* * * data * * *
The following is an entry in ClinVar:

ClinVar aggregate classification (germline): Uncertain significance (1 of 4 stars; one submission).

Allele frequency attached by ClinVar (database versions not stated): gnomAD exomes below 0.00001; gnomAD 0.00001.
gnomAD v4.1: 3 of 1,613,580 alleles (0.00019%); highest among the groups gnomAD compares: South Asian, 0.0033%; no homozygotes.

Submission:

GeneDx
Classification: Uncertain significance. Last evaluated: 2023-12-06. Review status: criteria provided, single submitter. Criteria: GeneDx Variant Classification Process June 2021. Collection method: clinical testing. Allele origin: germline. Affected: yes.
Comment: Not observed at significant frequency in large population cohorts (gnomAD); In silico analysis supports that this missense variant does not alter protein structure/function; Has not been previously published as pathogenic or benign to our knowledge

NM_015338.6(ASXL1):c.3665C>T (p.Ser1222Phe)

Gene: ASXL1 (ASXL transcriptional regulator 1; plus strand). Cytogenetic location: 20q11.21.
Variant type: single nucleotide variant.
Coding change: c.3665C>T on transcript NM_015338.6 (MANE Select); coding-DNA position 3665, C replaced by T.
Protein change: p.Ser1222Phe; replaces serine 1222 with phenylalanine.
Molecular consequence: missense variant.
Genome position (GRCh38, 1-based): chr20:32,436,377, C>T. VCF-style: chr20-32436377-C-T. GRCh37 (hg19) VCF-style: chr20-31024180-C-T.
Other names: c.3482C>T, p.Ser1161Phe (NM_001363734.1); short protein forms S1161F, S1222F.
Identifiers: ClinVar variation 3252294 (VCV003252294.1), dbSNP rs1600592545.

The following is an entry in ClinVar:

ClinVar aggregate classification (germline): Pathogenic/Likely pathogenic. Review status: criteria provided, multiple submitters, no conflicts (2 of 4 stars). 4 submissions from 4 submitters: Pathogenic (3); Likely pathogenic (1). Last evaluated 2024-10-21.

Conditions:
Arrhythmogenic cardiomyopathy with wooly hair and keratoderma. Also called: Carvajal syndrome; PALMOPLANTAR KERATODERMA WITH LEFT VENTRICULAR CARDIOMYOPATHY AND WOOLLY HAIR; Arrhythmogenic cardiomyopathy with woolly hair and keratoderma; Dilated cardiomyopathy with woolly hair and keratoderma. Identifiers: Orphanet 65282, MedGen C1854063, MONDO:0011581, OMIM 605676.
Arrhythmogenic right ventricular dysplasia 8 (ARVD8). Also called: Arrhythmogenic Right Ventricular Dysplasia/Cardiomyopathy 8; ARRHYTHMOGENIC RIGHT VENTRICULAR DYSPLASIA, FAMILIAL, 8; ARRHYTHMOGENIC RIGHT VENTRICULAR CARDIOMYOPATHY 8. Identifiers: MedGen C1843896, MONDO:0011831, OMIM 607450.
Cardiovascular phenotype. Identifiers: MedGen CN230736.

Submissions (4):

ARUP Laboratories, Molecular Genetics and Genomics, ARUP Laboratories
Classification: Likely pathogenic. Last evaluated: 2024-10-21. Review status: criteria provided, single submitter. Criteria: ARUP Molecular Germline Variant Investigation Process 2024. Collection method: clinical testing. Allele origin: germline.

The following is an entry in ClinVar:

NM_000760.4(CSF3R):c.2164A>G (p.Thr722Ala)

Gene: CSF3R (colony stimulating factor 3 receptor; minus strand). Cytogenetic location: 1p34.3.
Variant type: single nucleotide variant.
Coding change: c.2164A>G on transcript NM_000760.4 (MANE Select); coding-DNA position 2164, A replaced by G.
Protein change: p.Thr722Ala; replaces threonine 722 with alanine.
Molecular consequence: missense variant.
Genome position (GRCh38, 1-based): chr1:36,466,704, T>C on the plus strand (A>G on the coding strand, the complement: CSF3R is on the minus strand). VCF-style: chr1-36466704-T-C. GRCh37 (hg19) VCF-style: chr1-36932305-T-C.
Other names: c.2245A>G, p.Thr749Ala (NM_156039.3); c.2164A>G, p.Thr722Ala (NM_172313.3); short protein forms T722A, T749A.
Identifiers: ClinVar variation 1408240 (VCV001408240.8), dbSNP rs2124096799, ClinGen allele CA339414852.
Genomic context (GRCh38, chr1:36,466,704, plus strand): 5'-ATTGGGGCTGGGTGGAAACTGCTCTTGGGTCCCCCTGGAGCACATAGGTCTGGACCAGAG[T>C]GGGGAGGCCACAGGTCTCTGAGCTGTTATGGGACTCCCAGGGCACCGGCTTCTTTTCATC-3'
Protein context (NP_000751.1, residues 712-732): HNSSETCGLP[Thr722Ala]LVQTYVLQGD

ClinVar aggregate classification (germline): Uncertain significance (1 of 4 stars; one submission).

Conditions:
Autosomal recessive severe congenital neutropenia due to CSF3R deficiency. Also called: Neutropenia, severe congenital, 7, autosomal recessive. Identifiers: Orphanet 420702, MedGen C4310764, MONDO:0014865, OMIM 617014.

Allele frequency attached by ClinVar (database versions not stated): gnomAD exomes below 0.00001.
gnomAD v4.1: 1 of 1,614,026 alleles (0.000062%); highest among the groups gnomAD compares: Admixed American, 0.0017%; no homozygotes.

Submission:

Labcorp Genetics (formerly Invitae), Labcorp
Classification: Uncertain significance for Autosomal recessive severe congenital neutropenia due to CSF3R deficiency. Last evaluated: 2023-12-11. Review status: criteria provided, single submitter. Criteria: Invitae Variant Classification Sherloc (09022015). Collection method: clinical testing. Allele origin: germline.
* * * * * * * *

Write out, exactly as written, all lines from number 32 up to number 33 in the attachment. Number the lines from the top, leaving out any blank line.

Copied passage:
Protein change: p.Thr722Ala; replaces threonine 722 with alanine.
Molecular consequence: missense variant.